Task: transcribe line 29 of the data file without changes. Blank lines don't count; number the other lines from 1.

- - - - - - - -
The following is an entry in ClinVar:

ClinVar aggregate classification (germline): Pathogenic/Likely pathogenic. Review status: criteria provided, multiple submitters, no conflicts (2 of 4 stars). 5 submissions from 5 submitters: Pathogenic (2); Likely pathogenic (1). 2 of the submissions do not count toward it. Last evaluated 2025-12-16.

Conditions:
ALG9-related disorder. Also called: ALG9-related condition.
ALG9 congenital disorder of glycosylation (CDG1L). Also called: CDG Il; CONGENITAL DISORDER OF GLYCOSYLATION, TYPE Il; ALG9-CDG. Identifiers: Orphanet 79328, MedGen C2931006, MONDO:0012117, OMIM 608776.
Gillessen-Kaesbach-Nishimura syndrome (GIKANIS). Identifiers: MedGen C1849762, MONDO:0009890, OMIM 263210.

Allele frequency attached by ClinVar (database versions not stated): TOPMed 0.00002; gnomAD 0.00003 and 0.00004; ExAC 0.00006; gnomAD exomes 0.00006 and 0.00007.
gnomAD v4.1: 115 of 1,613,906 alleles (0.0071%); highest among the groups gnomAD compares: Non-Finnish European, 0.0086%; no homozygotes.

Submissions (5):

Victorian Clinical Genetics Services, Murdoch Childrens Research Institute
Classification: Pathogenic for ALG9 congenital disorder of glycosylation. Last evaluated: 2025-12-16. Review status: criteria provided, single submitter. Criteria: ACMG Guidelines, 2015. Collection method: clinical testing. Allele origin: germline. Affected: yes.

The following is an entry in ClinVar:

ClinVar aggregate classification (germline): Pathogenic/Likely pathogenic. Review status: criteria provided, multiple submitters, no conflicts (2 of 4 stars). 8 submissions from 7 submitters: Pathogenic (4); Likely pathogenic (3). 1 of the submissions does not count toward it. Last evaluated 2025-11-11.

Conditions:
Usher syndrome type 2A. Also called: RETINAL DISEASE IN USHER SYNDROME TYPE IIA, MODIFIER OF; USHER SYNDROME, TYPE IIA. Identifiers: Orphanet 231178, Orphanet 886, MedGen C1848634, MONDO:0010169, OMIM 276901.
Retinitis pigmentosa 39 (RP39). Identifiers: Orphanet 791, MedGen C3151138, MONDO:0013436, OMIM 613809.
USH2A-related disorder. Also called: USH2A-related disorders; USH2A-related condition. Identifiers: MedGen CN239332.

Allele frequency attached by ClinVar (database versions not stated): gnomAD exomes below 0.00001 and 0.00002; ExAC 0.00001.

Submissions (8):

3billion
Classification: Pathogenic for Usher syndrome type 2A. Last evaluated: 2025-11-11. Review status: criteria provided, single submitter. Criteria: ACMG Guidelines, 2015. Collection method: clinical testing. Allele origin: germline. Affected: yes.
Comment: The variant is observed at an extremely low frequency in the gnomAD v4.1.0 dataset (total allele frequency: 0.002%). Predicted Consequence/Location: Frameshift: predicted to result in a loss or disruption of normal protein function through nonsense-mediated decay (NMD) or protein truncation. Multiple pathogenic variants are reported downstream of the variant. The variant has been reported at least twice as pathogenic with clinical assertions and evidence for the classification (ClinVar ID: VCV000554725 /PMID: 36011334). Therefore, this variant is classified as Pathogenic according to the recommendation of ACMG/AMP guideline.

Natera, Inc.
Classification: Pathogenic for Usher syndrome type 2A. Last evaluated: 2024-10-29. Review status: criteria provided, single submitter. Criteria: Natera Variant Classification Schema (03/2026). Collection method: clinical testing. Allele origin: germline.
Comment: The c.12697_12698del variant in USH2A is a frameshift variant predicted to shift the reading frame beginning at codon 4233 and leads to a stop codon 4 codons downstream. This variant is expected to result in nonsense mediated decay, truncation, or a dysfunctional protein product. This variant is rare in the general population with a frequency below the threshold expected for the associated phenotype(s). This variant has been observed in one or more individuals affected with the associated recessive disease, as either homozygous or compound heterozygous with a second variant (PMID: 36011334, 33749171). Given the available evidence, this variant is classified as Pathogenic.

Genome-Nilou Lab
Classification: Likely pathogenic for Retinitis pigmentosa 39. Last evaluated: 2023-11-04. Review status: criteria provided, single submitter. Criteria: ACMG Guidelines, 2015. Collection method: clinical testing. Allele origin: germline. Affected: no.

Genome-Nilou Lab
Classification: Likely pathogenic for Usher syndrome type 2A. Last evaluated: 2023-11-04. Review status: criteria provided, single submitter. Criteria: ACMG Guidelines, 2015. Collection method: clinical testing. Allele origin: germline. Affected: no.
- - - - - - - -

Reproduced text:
Classification: Likely pathogenic for Usher syndrome type 2A. Last evaluated: 2023-11-04. Review status: criteria provided, single submitter. Criteria: ACMG Guidelines, 2015. Collection method: clinical testing. Allele origin: germline. Affected: no.